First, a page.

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170 Kenwood Ave, Oneida, NY

Oneida Community Mansion House
170 Kenwood Ave
Oneida, NY 13421

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Organization and Facilities

Once home to the utopian Oneida Community (1848-1880), this 93,000 sq. ft. National Historic Landmark houses a museum with permanent and changing exhibitions, residential apartments, overnight lodging, Kenwood and Vine restaurant, and banquet and meeting space. The wheelchair accessible site is open year-round for self-guided and guided tours, excluding major holidays.  The property encompasses 200 acres including the Oneida Community Cemetery, historic gardens and grounds, and the country's first corporate golf course. A Black Walnut tree and a Tulip tree are designated New York State champions.

Using its historic site and collections, the non-profit Oneida Community Mansion House shares the story of the Oneida Community – one of the most radical and successful of the 19th century social experiments – to explore pressing social issues that still confront audiences today.

If your home is a reflection of who you are, no more perfect example exists than the Oneida Community Mansion House.  Built brick by brick in stages beginning in 1861 by the utopian Oneida Community (1848-1880), the 93,000 square foot Mansion House testifies to the Community’s core belief in the possibility of personal and social perfection. In plan and decoration it reflects popular architectural styles of the mid-19th century, but its large scale epitomizes the needs of a society that lived as one family with more than 300 members.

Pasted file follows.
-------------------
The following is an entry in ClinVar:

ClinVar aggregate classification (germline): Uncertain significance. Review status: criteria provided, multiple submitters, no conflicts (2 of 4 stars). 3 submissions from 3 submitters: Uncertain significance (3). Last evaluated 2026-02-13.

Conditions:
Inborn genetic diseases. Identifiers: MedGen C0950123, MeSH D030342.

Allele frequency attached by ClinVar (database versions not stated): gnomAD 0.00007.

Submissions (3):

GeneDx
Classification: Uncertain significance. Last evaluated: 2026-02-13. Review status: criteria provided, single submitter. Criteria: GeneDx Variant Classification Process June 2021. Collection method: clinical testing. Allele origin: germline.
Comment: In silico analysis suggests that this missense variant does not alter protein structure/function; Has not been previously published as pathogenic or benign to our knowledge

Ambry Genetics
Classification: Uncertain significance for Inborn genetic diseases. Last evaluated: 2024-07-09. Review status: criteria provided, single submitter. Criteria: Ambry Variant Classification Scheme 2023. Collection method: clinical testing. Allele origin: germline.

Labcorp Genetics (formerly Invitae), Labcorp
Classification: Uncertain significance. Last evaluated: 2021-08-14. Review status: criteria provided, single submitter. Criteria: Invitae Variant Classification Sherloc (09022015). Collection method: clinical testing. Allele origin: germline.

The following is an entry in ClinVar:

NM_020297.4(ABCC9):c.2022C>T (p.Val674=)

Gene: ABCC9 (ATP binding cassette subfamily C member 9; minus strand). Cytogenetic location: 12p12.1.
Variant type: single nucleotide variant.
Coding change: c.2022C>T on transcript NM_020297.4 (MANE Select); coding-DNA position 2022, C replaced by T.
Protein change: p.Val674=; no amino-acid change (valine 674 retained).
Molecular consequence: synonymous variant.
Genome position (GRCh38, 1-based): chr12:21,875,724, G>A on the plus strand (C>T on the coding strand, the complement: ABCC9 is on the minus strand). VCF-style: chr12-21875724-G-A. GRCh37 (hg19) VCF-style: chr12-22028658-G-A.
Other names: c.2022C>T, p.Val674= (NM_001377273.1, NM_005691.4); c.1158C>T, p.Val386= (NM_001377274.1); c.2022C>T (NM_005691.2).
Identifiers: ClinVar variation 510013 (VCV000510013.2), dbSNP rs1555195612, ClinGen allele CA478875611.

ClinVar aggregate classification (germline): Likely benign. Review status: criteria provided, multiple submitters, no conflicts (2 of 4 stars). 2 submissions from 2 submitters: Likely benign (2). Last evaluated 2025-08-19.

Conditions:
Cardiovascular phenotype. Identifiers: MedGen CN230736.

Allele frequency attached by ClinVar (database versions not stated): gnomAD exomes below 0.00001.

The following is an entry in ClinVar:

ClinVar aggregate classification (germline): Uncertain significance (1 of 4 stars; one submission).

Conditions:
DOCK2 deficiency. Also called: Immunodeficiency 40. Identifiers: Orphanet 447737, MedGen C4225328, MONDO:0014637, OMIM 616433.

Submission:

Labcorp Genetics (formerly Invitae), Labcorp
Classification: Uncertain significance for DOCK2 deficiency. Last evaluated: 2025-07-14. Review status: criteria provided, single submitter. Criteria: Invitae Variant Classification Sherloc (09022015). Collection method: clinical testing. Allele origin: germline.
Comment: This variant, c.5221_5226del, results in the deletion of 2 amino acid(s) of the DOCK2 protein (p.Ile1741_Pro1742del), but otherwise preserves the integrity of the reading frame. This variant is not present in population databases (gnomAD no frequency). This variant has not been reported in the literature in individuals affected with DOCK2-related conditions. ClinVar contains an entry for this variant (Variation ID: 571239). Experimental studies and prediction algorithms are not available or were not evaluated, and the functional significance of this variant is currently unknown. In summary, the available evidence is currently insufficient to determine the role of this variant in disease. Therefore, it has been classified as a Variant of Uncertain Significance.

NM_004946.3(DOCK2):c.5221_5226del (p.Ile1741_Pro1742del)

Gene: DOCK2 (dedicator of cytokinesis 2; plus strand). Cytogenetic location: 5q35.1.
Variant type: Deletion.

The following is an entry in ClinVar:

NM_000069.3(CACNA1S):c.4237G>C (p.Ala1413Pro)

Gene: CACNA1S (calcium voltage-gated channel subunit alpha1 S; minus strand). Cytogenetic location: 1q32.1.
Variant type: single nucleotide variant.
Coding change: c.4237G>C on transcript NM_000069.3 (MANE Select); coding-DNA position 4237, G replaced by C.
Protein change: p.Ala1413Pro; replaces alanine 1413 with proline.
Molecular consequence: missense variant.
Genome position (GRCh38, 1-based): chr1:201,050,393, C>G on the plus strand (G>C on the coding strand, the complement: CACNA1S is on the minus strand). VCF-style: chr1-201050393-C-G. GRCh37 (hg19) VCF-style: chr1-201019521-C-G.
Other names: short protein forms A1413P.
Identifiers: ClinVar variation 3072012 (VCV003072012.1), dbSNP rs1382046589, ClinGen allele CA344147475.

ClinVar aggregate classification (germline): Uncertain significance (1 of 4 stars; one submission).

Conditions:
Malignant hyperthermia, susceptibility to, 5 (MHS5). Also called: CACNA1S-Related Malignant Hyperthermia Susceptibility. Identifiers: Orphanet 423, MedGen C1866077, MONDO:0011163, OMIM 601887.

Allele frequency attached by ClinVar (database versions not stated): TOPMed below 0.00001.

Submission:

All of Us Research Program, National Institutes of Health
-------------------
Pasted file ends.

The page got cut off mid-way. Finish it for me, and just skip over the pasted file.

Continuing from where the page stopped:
For 33 years under the leadership of John Humphrey Noyes, the religiously-based Perfectionist Community challenged contemporary social views on property ownership, gender roles, child-rearing practices, monogamous marriage, and work.  From their insistence on life-long learning and vigorous health, the abandonment of the self for the good of the whole, they developed a work ethic and well of industriousness so deep it flowed into one of the most impressive manufacturing companies of the 20th century.

Succumbing to internal and external pressures, the Community disbanded in 1880 and formed a joint-stock corporation, Oneida Community Ltd. Eventually changing its name to Oneida Ltd., the company achieved world-wide recognition for the tableware it produced in Sherrill, NY. A non-profit organization chartered in 1987 by the New York State Board of Regents oversees this magnificent National Historic Landmark.

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